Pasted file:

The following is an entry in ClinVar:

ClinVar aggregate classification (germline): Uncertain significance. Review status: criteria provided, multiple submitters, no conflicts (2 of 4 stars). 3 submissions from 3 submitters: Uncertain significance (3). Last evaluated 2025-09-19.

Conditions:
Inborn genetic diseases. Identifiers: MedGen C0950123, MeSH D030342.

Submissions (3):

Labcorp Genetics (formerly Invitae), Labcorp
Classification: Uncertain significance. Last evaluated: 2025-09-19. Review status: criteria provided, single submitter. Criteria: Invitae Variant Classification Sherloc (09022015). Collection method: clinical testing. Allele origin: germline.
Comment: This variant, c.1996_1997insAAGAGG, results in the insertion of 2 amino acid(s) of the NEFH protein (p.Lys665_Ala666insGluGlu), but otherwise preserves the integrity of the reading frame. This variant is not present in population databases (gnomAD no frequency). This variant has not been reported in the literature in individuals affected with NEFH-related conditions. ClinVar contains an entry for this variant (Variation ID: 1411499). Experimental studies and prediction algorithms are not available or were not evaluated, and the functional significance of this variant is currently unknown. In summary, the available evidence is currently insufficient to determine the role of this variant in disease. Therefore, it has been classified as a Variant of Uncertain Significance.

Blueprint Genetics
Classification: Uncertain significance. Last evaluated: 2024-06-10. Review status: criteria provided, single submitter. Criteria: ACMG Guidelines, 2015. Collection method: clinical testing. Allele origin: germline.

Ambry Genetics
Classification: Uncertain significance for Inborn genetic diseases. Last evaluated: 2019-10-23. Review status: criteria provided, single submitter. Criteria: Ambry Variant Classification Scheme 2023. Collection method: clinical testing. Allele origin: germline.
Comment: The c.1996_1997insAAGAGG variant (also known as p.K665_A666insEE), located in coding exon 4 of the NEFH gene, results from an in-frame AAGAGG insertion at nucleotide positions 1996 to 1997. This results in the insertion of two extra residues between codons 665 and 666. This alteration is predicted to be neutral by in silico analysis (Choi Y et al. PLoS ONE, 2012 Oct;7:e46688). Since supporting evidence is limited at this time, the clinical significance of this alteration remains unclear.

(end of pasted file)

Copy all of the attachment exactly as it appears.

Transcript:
The following is an entry in ClinVar:

ClinVar aggregate classification (germline): Uncertain significance. Review status: criteria provided, multiple submitters, no conflicts (2 of 4 stars). 3 submissions from 3 submitters: Uncertain significance (3). Last evaluated 2025-09-19.

Conditions:
Inborn genetic diseases. Identifiers: MedGen C0950123, MeSH D030342.

Submissions (3):

Labcorp Genetics (formerly Invitae), Labcorp
Classification: Uncertain significance. Last evaluated: 2025-09-19. Review status: criteria provided, single submitter. Criteria: Invitae Variant Classification Sherloc (09022015). Collection method: clinical testing. Allele origin: germline.
Comment: This variant, c.1996_1997insAAGAGG, results in the insertion of 2 amino acid(s) of the NEFH protein (p.Lys665_Ala666insGluGlu), but otherwise preserves the integrity of the reading frame. This variant is not present in population databases (gnomAD no frequency). This variant has not been reported in the literature in individuals affected with NEFH-related conditions. ClinVar contains an entry for this variant (Variation ID: 1411499). Experimental studies and prediction algorithms are not available or were not evaluated, and the functional significance of this variant is currently unknown. In summary, the available evidence is currently insufficient to determine the role of this variant in disease. Therefore, it has been classified as a Variant of Uncertain Significance.

Blueprint Genetics
Classification: Uncertain significance. Last evaluated: 2024-06-10. Review status: criteria provided, single submitter. Criteria: ACMG Guidelines, 2015. Collection method: clinical testing. Allele origin: germline.

Ambry Genetics
Classification: Uncertain significance for Inborn genetic diseases. Last evaluated: 2019-10-23. Review status: criteria provided, single submitter. Criteria: Ambry Variant Classification Scheme 2023. Collection method: clinical testing. Allele origin: germline.
Comment: The c.1996_1997insAAGAGG variant (also known as p.K665_A666insEE), located in coding exon 4 of the NEFH gene, results from an in-frame AAGAGG insertion at nucleotide positions 1996 to 1997. This results in the insertion of two extra residues between codons 665 and 666. This alteration is predicted to be neutral by in silico analysis (Choi Y et al. PLoS ONE, 2012 Oct;7:e46688). Since supporting evidence is limited at this time, the clinical significance of this alteration remains unclear.